James P. Vermeulen compiles an American'-focused anthology of climbing book excerpts in Mountain Journeys: Stories of Climbers and Their Climbs. He organizes his excerpts by what part of the climb they relate, starting with five essays on the need or call to climb (including excerpts from Benuzzi's No Picnic on Mount Kenya, and Galen Rowell's High and Wild), and then following the phases of a climb. For preparations, he includes part of Clinch's A Walk in the Sky, that relates his hurried gathering of materials and climbers for the first ascent of Hidden Peak, and Tom Patey's "A Walk with Whillans," among others. In the section headed "Trials and Tragedy," he picks four classics of American mountaineering literature, Davidson's Minus 148 Degrees, Houston and Bates' The Savage Mountain, Craig's Storm and Sorrow in the High Pamirs, and Roberts' Mountain of My Fear. For "Summits" Vermeulen included Julie Tullis' and Kurt Diemberger's 1984 alpine-style ascent of Broad Peak from her Clouds from Both Sides, a rare treat of an ascent of a South American waterfall from David Nott's Angels Four, and Rick Ridgeway's account of Jim Wickwire's night out near the summit of K2 from The Last Step (see also Wickwire's Addicted to Danger). "Back Into the World" includes a motley assortment, from Gene Mason's return from the snows of McKinley, to Herzog's reminder of how remote Nepal once was in Annapurna, to (this one seemed to be the odd story out, due to its age) Whymper's tragic descent of the Matterhorn.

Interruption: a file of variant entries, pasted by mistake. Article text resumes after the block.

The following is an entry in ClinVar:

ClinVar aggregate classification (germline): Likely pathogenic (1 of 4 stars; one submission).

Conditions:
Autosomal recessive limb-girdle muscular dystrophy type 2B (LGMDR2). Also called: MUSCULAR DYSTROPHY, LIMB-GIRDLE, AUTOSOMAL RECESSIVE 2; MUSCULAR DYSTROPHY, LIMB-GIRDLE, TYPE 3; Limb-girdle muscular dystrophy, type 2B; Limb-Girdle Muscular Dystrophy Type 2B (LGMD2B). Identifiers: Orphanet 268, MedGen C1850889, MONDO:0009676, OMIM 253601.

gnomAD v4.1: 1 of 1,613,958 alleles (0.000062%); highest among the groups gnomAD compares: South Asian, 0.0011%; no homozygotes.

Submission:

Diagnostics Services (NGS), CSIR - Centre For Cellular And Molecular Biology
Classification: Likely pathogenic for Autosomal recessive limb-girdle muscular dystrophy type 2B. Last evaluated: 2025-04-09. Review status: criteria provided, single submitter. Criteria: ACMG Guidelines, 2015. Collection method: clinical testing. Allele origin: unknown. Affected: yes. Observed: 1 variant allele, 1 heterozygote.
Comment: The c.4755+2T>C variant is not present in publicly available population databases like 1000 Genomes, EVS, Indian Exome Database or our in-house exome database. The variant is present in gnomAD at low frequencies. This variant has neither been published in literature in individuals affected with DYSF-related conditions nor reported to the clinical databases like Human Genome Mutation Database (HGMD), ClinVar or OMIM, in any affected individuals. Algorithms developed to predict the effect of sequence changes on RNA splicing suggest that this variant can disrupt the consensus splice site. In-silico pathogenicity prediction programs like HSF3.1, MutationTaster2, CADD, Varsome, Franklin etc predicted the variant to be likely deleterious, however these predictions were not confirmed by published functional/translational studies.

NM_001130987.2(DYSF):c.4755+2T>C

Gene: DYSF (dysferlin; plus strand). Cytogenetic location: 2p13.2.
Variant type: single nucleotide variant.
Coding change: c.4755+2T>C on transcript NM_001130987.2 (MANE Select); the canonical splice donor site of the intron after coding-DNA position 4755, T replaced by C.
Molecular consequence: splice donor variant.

Regarding Everest, Vermeulen includes two book excerpts: Tom Hornbein's Everest: The West Ridge and Tenzing and Ullman's Tiger of the Snows. Hornbein's excerpt starts with Hornbein and Unsoeld at the summit and works its way to the sunrise after their bivouac (good standard fair). We read about Tenzing after his climb, from the treatment he receives in the Western Cwm by his fellow Sherpas, to his harassment by political intriguers just outside Kathmandu, to his trip to London to be honored by the new queen.